COLUMN: Big government is bad until red states need help
It’s an old story, freshened anew by Hurricane Harvey: Republicans profess to hate “Big Guvmint” as a matter of principle — until catastrophe hits a red state. Suddenly, they’re fine with federal spending and completely dump their rhetorical boilerplate about the nanny state.
And hey, Texas is truly entitled to all the help it needs. It’s just annoying that the Republicans currently begging for help are such hypocrites.
When New Jersey — indeed, the entire east coast — needed massive federal aid in the wake of Sandy, Texas Republicans denounced it as “pork” and voted against it. But now that their own fiefdom has been devastated, it’s supposedly a different deal.
For proof, let’s check in with Texas’ most infamous performance artist, Sen. Ted Cruz.
In January 2013, when Congress readied a $50-billion Sandy recovery package, 36 Republican senators — including Cruz and fellow Texas Sen. John Cornyn — voted to reject it. Those are the same senators, who, in the wake of Harvey, wrote a letter begging the federal government “to provide any and all emergency protective measures.”
This week, when Cruz was on MSNBC pleading for his “any and all” Harvey recovery package, he was asked about his thumbs-down Sandy vote. In response, he insisted that “the bill was filled with unrelated pork. Two-thirds of that bill had nothing to do with Sandy.”
According to a report released four years ago by the nonpartisan Congressional Research Service, virtually all of that recovery money was targeted for damage caused by Sandy — plus, in a few cases, to repair lingering damage from previous disasters. Some of the naysaying Texas Republicans (23 of 24 House members voted “no”) had also complained that a slice of the Sandy money was earmarked for the Head Start program — but, as the fact-checkers point out, “that was limited to facilities that had been damaged [by Sandy] in New Jersey and New York.”
But hey, when Texas gets whacked, their impulse is to open the spigot. As Washington Post columnist Jennifer Rubin observed, “When something like Harvey comes long, the light ever so briefly goes on for the anti-government types ... When the tragedy is in deep-red Texas, not deep-blue New Jersey or New Orleans, suddenly the wonders of government become clear to them ... The crew that cheered Trump’s proposed 11 percent cut to FEMA (government is bad!) will support billions of dollars in Harvey relief (my people are suffering!).”
This kind of thing is standard Republican (mis)behavior. I’ll refresh your memory:
Tom Cotton, the Arkansas Republican senator, voted “no” on that Sandy recovery package — but in 2015, he pleaded for federal money when his red state was hit by floods. Four Colorado Republican lawmakers voted “no” on the Sandy package — but months later, they pleaded for federal money when their state was hit by floods.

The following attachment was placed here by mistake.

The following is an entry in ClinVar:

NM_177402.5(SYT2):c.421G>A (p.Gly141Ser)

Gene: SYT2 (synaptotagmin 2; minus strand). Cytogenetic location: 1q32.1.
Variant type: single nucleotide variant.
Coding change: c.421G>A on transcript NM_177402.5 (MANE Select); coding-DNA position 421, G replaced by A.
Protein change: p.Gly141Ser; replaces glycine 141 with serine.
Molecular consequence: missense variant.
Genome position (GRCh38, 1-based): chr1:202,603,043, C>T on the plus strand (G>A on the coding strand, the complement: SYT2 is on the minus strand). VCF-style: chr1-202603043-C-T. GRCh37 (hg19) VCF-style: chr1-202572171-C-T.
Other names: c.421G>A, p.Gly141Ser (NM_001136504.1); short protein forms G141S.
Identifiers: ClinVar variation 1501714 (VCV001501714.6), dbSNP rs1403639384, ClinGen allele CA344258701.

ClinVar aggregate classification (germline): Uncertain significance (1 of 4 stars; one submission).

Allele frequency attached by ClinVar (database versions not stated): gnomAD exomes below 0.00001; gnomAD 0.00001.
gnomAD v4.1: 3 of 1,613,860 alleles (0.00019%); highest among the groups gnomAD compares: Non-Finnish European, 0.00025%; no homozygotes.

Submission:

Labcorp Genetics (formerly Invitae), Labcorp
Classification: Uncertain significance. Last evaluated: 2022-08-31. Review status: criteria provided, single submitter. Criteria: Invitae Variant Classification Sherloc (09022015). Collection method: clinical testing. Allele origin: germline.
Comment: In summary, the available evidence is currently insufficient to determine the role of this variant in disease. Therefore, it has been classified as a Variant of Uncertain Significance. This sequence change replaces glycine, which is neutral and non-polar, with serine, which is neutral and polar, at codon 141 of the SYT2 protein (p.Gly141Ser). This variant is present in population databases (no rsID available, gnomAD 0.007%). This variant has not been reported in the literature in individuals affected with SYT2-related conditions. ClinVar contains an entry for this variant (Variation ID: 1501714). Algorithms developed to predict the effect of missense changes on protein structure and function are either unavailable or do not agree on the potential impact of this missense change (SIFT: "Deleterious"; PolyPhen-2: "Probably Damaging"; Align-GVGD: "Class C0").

In 2011, Oklahoma senators Tom Coburn and James Inhofe tried to cut FEMA’s budget, and when the emergency agency temporarily ran out of money, Coburn voted not to refund it.
Then, in 2013, both guys voted “no” on the Sandy package. But when their own state got hit by killer tornadoes later that year, they begged for federal aid. Coburn declared: “As the ranking member of the committee that oversees FEMA, I can assure Oklahomans that any and all available aid will be delivered without delay.”
Then we have South Carolina. This one is a classic.
None of the senators or congressmen voted for the 2013 Sandy recovery package. House member Mick Mulvaney — who now serves as Trump’s budget director — even insisted that if the federal government sent aid to New Jersey, there should be corresponding cuts elsewhere in the federal budget. But in 2015, when South Carolina was flooded by a killer storm, Mulvaney suddenly felt differently. He insisted that his state’s relief money didn’t need to be offset by budget cuts elsewhere: “There will be a time for a discussion about aid and how to pay for it, but that time is not now.”
The star of that show was Senator Lindsey Graham. He also voted “no” on the Sandy package, falsely calling it a “porkfest.” But when South Carolina got flooded, he surfaced on CNN to say that the taxpayers needed to pony up, big time: “Rather than put a price tag on it, let’s just get through this thing, and whatever it costs, it costs.”
But that line of his — “whatever it costs, it — sounds like the Cruz-Cornyn letter, which begs for “any and all” federal bucks. Hence, my definition of a big-government liberal: A conservative whose state has been hit by a climate catastrophe.
Rest assured when Congress votes on the Harvey recovery, Democrats won’t whine about “pork” and budget “offsets.” They’ll vote to bail out Texas because they know it’s the role of government to aid citizens in crisis. And the next time a climate disaster strikes a blue state, it would nice if Republicans park their hypocrisy and respond with the same generosity.
Dick Polman is the national political columnist at NewsWorks/WHYY in Philadelphia (newsworks.org/polman) and a “Writer in Residence” at the University of Pennsylvania. Email him at email@example.com.